by Patrick McShea
Every job has its awkward moments, even work aiding museum visitors in their interpretation of exhibits. One memorable situation in that realm involved a father explaining skeletal bear remains to his three grade-school-aged children.
The setting was Discovery Basecamp during a busy December weekend in 2012. The exhibition had been established just two months earlier as an experiment in providing museum visitors with opportunities to examine authentic objects from the Educator Loan Collection, the enormous cross-discipline teaching collection that is managed to serve the needs of classroom teachers and other educators. In a section of well-lighted, first floor rear exhibit space, three free-standing racks of wire shelves held two dozen colorful toolboxes containing a wide range of natural history materials for visitors to examine, and the tops of five adjacent tables displayed large sturdy objects for close, hands-on inspection.
I was spending the day welcoming visitors to the space, and training a work-study student from the University of Pittsburgh and another from Carnegie Mellon University to do the same. We aimed to assist visitors in retrieving and returning toolboxes, and whenever asked, to answer questions. Listening to visitor conversations during that time was an important way to evaluate the success of the ongoing experiment.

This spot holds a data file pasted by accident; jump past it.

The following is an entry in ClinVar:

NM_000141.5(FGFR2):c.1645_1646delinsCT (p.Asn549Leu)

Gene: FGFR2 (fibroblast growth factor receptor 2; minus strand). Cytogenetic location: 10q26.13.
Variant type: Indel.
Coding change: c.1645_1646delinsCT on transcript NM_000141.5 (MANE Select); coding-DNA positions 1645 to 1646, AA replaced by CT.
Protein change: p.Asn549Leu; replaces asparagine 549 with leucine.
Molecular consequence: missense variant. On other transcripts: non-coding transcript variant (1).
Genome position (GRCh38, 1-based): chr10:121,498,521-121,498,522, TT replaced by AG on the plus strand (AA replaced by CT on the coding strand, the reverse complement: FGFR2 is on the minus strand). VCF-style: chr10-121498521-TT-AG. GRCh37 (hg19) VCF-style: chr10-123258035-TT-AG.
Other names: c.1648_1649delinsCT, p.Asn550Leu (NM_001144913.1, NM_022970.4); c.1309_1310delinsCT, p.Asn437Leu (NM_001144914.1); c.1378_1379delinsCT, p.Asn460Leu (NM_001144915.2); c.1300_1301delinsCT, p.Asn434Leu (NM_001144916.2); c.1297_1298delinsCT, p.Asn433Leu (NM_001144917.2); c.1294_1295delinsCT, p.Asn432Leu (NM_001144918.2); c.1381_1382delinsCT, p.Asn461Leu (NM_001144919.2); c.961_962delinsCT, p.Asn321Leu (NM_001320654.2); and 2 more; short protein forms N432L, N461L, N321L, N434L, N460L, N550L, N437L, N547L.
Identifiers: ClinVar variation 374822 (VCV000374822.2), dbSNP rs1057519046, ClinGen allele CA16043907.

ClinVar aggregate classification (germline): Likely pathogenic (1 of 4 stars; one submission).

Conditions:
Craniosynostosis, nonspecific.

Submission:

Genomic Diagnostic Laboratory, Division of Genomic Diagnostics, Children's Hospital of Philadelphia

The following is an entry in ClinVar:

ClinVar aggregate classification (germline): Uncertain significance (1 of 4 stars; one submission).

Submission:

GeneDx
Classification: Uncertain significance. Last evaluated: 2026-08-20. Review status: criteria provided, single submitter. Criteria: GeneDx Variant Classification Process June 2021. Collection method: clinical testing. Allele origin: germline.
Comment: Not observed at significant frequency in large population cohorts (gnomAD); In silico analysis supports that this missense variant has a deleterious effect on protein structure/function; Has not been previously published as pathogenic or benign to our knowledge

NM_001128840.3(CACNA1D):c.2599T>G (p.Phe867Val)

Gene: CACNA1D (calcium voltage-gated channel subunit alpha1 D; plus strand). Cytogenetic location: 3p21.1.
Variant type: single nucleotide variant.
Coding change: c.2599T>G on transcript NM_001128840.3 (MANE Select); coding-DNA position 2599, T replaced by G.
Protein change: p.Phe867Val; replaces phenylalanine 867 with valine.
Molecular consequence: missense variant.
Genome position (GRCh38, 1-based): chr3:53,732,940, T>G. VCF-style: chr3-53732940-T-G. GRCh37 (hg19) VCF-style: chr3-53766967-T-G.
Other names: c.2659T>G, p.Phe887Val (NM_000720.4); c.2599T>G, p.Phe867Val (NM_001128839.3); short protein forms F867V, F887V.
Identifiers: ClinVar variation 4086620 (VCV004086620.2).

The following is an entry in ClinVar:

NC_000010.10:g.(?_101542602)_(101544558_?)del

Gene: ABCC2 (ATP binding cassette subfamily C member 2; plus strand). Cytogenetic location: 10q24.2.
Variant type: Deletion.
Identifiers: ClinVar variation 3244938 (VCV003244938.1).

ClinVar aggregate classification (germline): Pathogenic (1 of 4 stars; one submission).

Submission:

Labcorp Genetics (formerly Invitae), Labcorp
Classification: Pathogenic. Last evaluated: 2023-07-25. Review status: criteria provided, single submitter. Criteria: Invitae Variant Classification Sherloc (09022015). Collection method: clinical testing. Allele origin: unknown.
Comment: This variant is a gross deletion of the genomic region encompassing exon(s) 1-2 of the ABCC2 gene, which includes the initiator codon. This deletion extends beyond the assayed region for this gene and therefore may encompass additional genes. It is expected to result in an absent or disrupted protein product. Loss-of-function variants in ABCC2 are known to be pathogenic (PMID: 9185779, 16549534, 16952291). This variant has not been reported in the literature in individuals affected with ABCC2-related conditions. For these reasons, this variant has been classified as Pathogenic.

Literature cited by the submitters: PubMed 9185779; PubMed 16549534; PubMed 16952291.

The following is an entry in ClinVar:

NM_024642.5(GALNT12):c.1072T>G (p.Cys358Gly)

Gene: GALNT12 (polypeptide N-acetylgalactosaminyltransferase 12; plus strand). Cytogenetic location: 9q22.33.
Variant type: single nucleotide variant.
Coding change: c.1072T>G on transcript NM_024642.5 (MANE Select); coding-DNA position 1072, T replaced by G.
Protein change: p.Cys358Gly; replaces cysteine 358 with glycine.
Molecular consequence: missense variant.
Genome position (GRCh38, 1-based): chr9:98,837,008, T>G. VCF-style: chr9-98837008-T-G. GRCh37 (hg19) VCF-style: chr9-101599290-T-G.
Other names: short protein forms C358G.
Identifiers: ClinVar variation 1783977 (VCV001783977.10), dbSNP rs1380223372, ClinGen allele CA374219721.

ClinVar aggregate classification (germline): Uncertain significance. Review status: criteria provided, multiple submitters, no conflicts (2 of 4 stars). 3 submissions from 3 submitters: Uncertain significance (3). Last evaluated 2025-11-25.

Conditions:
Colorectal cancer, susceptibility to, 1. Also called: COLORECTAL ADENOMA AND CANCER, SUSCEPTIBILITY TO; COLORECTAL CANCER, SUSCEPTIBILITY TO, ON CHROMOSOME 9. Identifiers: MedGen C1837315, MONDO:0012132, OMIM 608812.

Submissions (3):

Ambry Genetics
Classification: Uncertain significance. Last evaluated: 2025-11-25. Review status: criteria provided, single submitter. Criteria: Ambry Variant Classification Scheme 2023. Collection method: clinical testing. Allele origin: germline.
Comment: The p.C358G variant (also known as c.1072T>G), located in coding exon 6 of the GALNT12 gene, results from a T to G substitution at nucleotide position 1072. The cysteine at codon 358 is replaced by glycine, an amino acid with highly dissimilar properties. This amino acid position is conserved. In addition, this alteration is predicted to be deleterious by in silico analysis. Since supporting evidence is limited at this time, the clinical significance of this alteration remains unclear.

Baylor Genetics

“Hey, let’s look at this,” I heard the father say as he gathered his children around a display table and picked-up one end of a yard-long, rope-linked strand of more than 20 large resin-coated vertebrae. “The tag says ‘bear,’ so let’s see if we can figure this out.” He stretched out the column on the tabletop, and moved both hands to its far end where an irregularly shaped shoebox-sized bone structure anchored the string. The structure, which was not identified on the simple paper tag, was the fused combination of the creature’s sacrum and hip bones, and the father’s unfamiliarity with mammal skeletal anatomy was immediately apparent. He mistook the bear’s butt-end for its skull, explaining to his children how the hip sockets were holes for the eyes, and that it was a shame the animal’s teeth were missing.
I didn’t correct him. Instead I explained to the work-study students that I’d be down in the loan program’s basement storage area for a few minutes. By the time I returned with a black bear skull, the attractions of the exhibition had pulled the family unit apart. All three children were engaged with toolboxes containing insect material, while their father was examining mineral samples on another table.
I approached him holding out the bear skull and saying simply, “Our lack of labels might have caused some confusion a little earlier.” He looked at the skull, glanced back at the table with the vertebrae column, and then, to my great relief, laughed and accepted the skull from me. He called his children back to the original table, and with the skull as a visual aid, offered them a two-minute remedial lesson. I stood as far away from the table as possible.
Patrick McShea works in the Education and Visitor Experience department of Carnegie Museum of Natural History. Museum employees are encouraged to blog about their unique experiences and knowledge gained from working at the museum.
Carnegie Museum of Natural History Blog Citation InformationBlog author: McShea, Patrick
Publication date: March 28, 2022